Ghee, there's no oil
By Teo Pau Lin, 08 May 2005
INDULGING in nasi briyani and roti prata needn't be a guilt-laden affair.
IN GOOD HANDS: The masala for the briyani is made with 29 herbs and spices, and the rice has 15 ingredients
At Shahiran restaurant, these popular Indian dishes are stripped of ghee and cooking oil, so eating here won't force you into dietary penance afterwards.
Owner Shahiran Perumal, 44, opened the air-conditioned Indian-Muslim joint last July to specialise in dum briyani - a north-western Indian dish where basmati rice and meat are slow-cooked together in a sealed pot.
It is unlike regular nasi briyani, where rice and meat are cooked separately, then served together on a plate.
To prepare dum briyani, the meat is first cooked with masala - a thick, spicy gravy - in a giant pot. Then, half-cooked basmati rice is poured over the meat mixture. A second pot, filled with boiling water, is placed on top of the first pot.
The contents are cooked by their own steam, and pressure from above ensures even steaming.
Mr Shahiran says this method fires up the meat to make it extra tender, and burst with flavours from the masala.
A closer look at the family recipe, passed down from his Indian great-grandfather, reveals a staggering number of ingredients.
The masala is made with 29 herbs and spices, while the rice is cooked with 15 ingredients, including expensive saffron from Spain.
But, as Mr Shahiran set out to create a healthy restaurant, he took out most of the fat content.
Very little oil is used in the masala, and, instead of cooking the rice with ghee, milk or yogurt, he uses ground almonds and pistachios to add flavour and richness.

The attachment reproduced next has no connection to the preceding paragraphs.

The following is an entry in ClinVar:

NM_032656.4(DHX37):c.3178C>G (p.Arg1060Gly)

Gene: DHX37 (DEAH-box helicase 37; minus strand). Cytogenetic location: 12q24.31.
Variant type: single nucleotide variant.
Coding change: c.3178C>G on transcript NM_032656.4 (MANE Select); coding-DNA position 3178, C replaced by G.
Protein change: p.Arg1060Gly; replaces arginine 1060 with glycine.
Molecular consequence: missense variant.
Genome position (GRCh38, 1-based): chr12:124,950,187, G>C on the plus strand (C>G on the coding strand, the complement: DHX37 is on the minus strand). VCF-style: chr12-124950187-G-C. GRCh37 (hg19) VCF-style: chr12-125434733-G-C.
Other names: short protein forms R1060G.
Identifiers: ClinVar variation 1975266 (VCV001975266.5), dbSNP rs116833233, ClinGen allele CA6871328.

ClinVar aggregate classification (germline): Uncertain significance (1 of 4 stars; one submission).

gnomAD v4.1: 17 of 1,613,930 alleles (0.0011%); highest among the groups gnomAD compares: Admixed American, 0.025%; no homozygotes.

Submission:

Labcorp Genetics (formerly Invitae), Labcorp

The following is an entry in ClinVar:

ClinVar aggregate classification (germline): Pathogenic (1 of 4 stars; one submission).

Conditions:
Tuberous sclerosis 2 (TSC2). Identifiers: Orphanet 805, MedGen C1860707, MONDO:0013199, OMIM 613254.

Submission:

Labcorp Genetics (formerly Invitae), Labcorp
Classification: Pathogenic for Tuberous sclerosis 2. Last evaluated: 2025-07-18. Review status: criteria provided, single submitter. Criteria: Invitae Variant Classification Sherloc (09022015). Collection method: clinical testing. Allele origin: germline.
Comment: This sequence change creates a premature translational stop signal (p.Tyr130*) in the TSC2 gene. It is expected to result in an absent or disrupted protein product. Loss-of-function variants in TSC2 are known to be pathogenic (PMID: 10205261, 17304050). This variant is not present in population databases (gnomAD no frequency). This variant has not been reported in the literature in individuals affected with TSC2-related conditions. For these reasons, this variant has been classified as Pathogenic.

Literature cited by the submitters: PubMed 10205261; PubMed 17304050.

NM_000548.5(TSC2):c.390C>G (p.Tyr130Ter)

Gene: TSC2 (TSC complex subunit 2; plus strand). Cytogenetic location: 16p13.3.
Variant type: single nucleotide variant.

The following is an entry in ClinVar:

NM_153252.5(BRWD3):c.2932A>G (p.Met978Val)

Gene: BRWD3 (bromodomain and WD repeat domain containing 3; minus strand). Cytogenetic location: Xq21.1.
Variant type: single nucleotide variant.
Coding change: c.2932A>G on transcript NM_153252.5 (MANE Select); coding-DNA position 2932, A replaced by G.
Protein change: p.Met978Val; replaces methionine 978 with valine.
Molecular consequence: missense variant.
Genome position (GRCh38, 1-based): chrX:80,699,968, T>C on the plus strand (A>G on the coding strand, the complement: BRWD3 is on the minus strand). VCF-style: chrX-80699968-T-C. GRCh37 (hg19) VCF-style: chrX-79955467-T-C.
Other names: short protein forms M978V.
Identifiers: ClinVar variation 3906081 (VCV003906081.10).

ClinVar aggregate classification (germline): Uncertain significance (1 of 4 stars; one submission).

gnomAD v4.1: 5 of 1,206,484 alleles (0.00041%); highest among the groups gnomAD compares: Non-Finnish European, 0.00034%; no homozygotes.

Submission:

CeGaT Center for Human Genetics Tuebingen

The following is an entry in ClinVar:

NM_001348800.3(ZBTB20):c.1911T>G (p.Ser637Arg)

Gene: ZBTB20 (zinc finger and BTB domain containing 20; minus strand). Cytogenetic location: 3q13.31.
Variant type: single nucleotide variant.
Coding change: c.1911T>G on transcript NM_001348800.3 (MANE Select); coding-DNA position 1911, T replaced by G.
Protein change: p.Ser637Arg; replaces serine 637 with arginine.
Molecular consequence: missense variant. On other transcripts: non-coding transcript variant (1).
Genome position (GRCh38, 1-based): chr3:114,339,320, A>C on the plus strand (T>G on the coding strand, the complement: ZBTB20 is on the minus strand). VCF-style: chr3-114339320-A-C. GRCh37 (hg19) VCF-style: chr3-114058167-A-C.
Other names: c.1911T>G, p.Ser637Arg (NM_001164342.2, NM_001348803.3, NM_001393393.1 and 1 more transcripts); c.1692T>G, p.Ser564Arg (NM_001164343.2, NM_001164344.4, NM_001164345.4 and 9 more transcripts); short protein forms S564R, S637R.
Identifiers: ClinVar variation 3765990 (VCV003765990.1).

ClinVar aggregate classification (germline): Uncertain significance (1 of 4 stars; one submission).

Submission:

At $5 a plate with chicken or mutton (each set comes with papadum, dalcha and acar), the rice grains are delicate and thankfully free of grease.
The mutton is a little dry, but the chicken is wondrously tender and plump in flavour.
Convincing customers that healthy briyani can still be tasty took some effort, says Mr Shahiran.
'At first, not many people want to try. But once they do, several come back with their families,' he says.
The other draw of the restaurant is the roti prata, and you see why when a plate (two pieces cost $1.40) arrives.
There is hardly any glistening grease on the prata or the plate.
Unlike many prata shops that make them either crispy, or in lower grade outlets, rubbery, the texture here is soft and fluffy on the inside, with a thin crispy layer on the outside. Break it up with a fork and it will tear easily.
There are other gems in the side-order counter.
Try the Bollywood fried chicken, $2 (so called because the chef has the strong, aquiline nose of Indian screen legend Shah Rukh Khan) and the mutton stew, $3 (sweet on the first bite, but followed by a fiery spiciness that burns off your tongue).
Best of all, this eatery is open 24 hours a day.
789 Bukit Timah Road (at the junction with Sixth Avenue)
Opens: 24 hours a day